Food companies embrace GM-free labelling

CHICAGO, Ill. — While the U.S. Department of Agriculture is busy devising federal regulations for labelling genetically modified food, some companies are getting out ahead of the game.

General Mills has been labelling its products for more than a year and now has a label on every product it sells in the United States.

“It was a massive step for our company because we were very concerned about how it would be received,” Catherine Gunsbury, director of sustainability and transparency at General Mills, told delegates attending the 2017 DTN Ag Summit.

“And I will say, it has been received without event, more or less.”

GM labelling is part of a broader company commitment to become more transparent.

The food industry behemoth felt it had to move in that direction because small food company competitors with shorter supply chains were not only telling consumers what was in their food but also where it came from.

“Consumers see that information and they say, ‘well, General Mills, why can’t you, the $15.6 billion global food company, tell me where my oats are coming from in my Cheerios box?’ ” said Gunsbury.

So the company is doing just that. This summer it launched a project with two of its biggest brands, Cheerios and Nature Valley, along with four Canadian oat growers.

“We photographed and took video of the entire seeding-to-harvest process,” she said.

“We’re just trying to pull the curtain back and share more about who is behind the food.”

Gunsbury said food companies have done a poor job of telling those stories in the past. She said the farm families were willing participants.

“They all had a very strong interest in sharing their story and helping more people understand what it is that they are doing on their farm.”

She said farmers feel misunderstood by the general public and want to dispel some of the myths surrounding agriculture.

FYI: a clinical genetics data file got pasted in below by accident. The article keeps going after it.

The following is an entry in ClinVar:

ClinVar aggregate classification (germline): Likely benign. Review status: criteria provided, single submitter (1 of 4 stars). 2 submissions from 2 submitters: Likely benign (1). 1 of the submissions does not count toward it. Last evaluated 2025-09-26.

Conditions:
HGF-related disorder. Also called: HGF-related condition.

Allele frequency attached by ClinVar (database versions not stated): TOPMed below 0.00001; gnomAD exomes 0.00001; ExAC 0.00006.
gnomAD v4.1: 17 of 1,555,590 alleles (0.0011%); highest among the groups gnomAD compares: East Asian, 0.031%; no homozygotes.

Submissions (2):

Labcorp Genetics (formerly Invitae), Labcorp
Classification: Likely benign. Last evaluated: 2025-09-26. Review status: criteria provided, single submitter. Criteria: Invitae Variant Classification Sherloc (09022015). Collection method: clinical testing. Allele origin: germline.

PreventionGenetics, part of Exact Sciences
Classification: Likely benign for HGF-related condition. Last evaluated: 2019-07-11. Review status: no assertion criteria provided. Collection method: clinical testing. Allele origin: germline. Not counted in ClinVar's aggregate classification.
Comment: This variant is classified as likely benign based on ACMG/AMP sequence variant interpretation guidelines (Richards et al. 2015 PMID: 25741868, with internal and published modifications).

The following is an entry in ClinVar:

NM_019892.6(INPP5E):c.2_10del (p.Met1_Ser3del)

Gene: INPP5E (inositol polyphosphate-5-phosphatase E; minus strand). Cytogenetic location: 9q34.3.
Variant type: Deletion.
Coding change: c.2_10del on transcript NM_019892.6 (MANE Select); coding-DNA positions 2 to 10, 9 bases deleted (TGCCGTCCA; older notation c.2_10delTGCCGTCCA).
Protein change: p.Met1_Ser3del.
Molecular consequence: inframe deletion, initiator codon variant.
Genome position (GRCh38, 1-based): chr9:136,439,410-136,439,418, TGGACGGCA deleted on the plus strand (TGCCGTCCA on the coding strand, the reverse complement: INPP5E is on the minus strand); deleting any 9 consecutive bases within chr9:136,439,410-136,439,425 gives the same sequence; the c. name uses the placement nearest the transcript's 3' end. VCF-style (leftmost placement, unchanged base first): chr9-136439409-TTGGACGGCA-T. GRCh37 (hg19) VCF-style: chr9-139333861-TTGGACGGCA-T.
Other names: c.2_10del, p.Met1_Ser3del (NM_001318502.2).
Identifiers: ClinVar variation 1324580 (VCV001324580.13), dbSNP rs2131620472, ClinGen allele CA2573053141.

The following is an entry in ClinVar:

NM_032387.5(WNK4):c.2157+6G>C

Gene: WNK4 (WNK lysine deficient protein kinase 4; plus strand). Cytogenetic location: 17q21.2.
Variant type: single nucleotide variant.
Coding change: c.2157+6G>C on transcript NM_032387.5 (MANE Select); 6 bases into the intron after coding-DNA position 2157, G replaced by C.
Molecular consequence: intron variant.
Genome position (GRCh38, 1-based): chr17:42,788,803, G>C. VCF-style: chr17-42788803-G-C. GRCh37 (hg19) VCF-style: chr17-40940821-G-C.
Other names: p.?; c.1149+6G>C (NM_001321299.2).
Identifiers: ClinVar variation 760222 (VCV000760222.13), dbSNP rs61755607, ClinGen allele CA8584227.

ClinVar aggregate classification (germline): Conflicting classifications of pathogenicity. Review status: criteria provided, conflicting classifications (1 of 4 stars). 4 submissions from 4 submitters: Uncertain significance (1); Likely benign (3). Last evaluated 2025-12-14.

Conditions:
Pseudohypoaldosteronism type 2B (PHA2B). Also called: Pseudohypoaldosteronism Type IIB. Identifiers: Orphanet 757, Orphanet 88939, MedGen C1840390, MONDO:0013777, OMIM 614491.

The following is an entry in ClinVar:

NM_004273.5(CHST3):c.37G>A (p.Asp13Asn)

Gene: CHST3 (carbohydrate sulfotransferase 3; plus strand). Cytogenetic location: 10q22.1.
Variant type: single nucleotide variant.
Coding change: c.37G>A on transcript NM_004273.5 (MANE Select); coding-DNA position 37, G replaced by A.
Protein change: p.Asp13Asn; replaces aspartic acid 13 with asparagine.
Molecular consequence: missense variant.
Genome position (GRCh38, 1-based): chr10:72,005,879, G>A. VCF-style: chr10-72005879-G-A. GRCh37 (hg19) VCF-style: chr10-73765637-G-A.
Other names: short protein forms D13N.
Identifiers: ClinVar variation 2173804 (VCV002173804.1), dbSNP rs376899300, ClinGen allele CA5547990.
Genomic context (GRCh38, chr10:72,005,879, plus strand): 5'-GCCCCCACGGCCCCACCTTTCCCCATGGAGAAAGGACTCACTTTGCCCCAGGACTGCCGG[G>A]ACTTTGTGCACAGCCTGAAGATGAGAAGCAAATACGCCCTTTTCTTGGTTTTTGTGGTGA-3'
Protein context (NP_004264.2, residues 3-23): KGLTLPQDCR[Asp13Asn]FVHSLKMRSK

They are still trying to find the best way to tell their story because each form of social media is different, she added, so they need to experiment and find the best fit.

“It really is a first step for us,” said Gunsbury.

She said it is such a different world from how companies used to relate to their customers. In the past, General Mills would buy ads on television, radio, print or billboards.

“It is no longer us promoting brands and sending the message that we want. It is a two-way dialogue,” said Gunsbury.

That dialogue is not always pleasant, but the company is making the effort to engage and share more, which is a big transition.

Gunsbury said in the past General Mills wouldn’t share something with consumers until everything was perfect. However, with social media it is all about progress rather than perfection.

So these days the company is doing things such as sharing with consumers progress on its climate change, sourcing and water conservation commitments even if it is behind on some of those commitments.

That’s a big change from what was done in the past.

“We would have had a lot more hand-wringing about reporting that we were not meeting those numbers,” said Gunsbury.

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